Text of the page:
The maze below the flight deck
Below the flight deck, quarters are extremely tight. Here too, maintaining situation awareness is necessary for survival. Very much an industrial environment, the ship is a maze of narrow and sometimes darkened passageways. There are low overheads, knee-knockers, exposed pipes and cables and numerous vertical stairways to climb. A sailor working below deck could go for weeks without ever seeing daylight.
The visitor’s staterooms are located on the carrier’s gallery deck, one level below the flight deck. These sleeping quarters occupy a position below the jet blast deflector on the #2 catapult. During night flight operations, which last until 1:00 am, you’ll wish you had kept your cranial with its ear protection. The noise level is incredible, and you can even view the F-18 and its engines being advanced to full power, right above your head, on an in-room TV. Thankfully, the engineers who designed the Reagan didn’t believe in soundproofing and noise abatement. Overnight guests are able to experience the real sound of freedom.
The Reagan claims to serve the best food in the Navy, and the ship has a trophy to prove it. Its five mess halls serve 18,000 meals a day. In a nod to Reagan’s movie career, one mess hall has its own Hollywood Walk of Fame, with names such as Frank Sinatra and Arnold Schwarzenegger.
It’s a Navy tradition that a ship honors its namesake. On board the carrier is the Ronald Reagan Room, which contains memorabilia of the former president, including a piece of the Berlin Wall. In the various dining areas of the ship, an abundance of photography chronicles Reagan’s accomplishments. Framed photos and movie posters covering his time in Hollywood decorate the crew’s mess. The wardrooms display photos from his two terms as the governor of California. The chief petty officers’ dining area contains photos of Reagan on his ranch in Santa Barbara, and pictures from Reagan’s tenure in the White House are displayed in the admiral’s and captain’s dining room.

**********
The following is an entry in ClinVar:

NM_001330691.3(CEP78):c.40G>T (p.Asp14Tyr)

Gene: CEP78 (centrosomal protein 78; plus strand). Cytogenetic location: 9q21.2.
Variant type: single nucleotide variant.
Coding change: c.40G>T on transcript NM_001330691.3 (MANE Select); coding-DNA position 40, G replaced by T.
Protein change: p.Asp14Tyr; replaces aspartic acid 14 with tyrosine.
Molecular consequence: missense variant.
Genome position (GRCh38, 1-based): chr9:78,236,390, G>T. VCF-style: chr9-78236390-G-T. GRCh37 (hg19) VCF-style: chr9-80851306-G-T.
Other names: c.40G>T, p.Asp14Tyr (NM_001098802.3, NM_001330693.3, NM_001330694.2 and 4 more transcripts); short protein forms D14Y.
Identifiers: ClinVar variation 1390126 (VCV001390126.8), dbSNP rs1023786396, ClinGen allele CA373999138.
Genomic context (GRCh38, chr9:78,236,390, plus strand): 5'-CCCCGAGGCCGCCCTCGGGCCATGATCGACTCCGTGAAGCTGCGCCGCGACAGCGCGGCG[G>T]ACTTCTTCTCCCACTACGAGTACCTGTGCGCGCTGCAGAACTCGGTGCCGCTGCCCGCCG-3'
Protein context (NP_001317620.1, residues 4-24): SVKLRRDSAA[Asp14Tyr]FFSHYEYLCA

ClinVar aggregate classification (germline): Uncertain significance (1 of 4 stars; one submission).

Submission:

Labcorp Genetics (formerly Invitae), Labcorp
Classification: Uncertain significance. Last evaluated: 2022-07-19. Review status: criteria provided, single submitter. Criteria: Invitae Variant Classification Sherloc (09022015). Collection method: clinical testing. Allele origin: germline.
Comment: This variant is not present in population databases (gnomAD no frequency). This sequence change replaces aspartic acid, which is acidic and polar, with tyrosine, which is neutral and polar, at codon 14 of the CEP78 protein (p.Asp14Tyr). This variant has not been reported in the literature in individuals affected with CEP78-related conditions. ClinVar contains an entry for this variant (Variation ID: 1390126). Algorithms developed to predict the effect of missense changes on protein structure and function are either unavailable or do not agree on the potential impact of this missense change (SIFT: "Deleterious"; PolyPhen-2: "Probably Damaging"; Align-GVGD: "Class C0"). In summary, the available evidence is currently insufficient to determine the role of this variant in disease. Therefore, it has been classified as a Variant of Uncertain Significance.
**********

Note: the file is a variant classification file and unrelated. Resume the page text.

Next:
An exhilarating experience
After the tour, it’s time to board the C-2A Greyhound for the cat launch and return flight back to NAS North Island.
The Reagan has four steam-powered catapults that routinely propel fully loaded, 67,000 pound F/A-18 aircraft from zero to 165 miles per hour in a mere two seconds. One would have to drive a top fuel dragster to experience that kind of acceleration. The catapult shot off the deck of an aircraft carrier—like being shot out of a cannon—is one of aviation’s more exhilarating experiences.
Overall, this tour was incredibly enlightening, providing an insight into what’s involved in the preservation of freedom that will not soon fade. It’s reassuring to know that the USS Ronald Reagan is out there, on guard, patrolling the oceans of the world.